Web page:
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A Cyclist’s Journey

Tuesday, November 29, 2011

By Ken Woodhouse

This Thursday marks the 30th anniversary of my first (and, so far, only) open heart surgery. Although I had annual checkups with my pediatric cardiologist as a child, I never really thought of myself as a heart patient. Since I had my surgery when I was only eight months old, the scar on my chest feels more like a birthmark than a reminder of a major life event. My annual visits to the doctor always resulted in a clean bill of health. With the exception of football, I had no physical restrictions growing up.

I have always loved the outdoors, especially bicycling. Over the last few years, I’ve become more of an avid cyclist, having completed multiple distance rides, including centuries and multi-day rides. For me, cycling is the perfect mix of physical endurance and relaxation. While that may sound a bit contradictory, I would bet that most people who ride regularly would agree. It’s hard to describe, but the rush and excitement associated with a distance ride is both physically invigorating and emotionally meditative. For me, the benefits of cycling cannot be replicated elsewhere.

Back in early August, I went for a bike ride after work along Chicago’s lakefront path (a common thing for me to do in the summer), and I later woke up in the ER after falling and having a concussion. Fortunately I was wearing a helmet, and the brain CT scan came back normal. Because the doctors were made aware of my CHD, I was put on a heart monitor while in the hospital and run through the battery of cardiac tests, including an outpatient MRI the following week.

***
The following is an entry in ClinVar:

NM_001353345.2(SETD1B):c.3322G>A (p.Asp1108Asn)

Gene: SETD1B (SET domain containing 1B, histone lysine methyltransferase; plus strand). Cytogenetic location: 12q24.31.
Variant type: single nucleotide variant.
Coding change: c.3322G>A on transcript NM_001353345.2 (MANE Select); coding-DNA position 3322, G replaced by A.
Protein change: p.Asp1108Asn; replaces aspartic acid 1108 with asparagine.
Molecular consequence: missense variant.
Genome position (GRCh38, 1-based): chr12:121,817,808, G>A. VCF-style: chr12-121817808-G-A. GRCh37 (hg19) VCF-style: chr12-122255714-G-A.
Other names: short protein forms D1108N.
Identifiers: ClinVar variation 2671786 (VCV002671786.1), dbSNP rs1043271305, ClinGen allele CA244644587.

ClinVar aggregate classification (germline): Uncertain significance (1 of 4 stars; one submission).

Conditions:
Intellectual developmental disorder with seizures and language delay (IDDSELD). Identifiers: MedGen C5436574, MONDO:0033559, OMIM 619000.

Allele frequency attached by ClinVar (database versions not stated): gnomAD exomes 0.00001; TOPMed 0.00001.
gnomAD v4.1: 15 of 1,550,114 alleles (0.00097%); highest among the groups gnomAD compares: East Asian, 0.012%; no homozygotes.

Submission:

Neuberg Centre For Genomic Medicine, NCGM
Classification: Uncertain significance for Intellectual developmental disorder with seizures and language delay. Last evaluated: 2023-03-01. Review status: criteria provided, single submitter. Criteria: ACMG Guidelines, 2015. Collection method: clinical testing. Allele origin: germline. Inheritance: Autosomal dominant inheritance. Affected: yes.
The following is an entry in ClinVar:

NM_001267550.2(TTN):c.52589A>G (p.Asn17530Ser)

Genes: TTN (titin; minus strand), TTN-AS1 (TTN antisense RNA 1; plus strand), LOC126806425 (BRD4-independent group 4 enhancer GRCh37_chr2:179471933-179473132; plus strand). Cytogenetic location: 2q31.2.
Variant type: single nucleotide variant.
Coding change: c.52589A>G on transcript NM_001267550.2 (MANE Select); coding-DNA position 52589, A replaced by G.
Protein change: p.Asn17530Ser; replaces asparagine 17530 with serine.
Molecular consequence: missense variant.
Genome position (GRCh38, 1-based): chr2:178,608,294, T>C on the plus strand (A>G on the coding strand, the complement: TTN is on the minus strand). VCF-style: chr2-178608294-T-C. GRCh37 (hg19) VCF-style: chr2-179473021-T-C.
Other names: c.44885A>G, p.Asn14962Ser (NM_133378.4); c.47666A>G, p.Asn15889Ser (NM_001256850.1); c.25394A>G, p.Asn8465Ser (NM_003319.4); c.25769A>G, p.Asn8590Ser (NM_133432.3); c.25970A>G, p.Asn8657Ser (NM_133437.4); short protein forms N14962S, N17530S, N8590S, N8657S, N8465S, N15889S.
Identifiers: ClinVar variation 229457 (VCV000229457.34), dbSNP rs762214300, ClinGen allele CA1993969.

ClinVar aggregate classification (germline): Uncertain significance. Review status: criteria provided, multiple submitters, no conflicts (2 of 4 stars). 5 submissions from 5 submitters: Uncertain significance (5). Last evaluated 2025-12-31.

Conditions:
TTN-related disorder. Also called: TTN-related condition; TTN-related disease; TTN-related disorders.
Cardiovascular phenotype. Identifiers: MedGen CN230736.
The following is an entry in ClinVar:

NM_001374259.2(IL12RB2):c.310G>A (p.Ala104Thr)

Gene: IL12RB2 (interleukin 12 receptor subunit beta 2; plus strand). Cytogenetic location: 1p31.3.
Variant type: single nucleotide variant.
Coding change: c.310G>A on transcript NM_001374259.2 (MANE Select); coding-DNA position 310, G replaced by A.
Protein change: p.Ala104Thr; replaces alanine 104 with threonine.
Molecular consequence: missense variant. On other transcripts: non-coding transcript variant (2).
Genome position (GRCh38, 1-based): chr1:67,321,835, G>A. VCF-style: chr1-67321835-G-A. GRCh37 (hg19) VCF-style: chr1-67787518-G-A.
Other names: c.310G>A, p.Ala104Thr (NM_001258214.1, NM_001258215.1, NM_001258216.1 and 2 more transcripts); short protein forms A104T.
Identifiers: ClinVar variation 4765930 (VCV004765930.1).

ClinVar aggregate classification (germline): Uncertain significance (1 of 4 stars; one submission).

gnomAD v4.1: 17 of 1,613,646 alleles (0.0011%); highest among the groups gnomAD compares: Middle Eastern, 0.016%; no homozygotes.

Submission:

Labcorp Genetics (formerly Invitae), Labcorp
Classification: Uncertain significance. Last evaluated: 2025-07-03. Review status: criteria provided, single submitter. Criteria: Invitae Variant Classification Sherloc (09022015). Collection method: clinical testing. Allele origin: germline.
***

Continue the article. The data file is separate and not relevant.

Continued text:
The next month, I had an appointment with the ACHD cardiologist, who reviewed my records and informed me that the MRI found an aneurysm in my main pulmonary artery. During that conversation, he also gave me his preliminary recommendation for open heart surgery.

I, like many adults with a CHD, stopped going for regular checkups when I was in high school. Now it’s hard to know whether or not this aneurysm would have been caught earlier had I been maintaining regular checkups, but that’s a moot point. The last two and a half months have been spent going for a variety of pre-op appointments, seeking multiple opinions and riding an emotional roller coaster.

The second and third opinions I received actually recommended against the open heart surgery. The doctors told me the likelihood of the aneurysm rupturing is incredibly low. Instead, they recommended a much less invasive procedure to put a stent in the left branch of my pulmonary artery, which has been narrowed as a result of the aneurysm pushing up against it. For many reasons—including my paranoia about the unknown and my desire to not be that first documented case of such a rupture—I anticipate that I will actually be having the open heart surgery, rather than the stent procedure, in the coming weeks.

Truthfully, I’m terrified; but I also know I’m in good hands. The surgeon I met with specializes in adults with CHD, and he has a 0% mortality rate. During our consultation, he even said that he fully expects I will be back on the bike within just a few months after surgery. Hearing that gave me a lot of confidence, and I know that cycling will be a big part of my recovery.

I recently read Back to Life After a Heart Crisis by Dr. Marc Wallack and Jamie Colby. In the book, Dr. Wallack talks about his journey to regain his life after having emergency quadruple bypass surgery, and the final step in his 8-step plan is “Train for a Huge Physical Challenge.” He writes, “To fully recover mentally and physically from heart disease, you need to take on that one thing you fear most. Only then will you prove to yourself and others that you are back and better than ever.” I know that I will be back on the bike by spring, and I am already looking for distance rides taking place next summer that I can register for now to keep myself motivated and my recovery on track.


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The contents of this blog are presented for informational purposes only, and should not be substituted for professional advice. Always consult your physicians with your questions and concerns.

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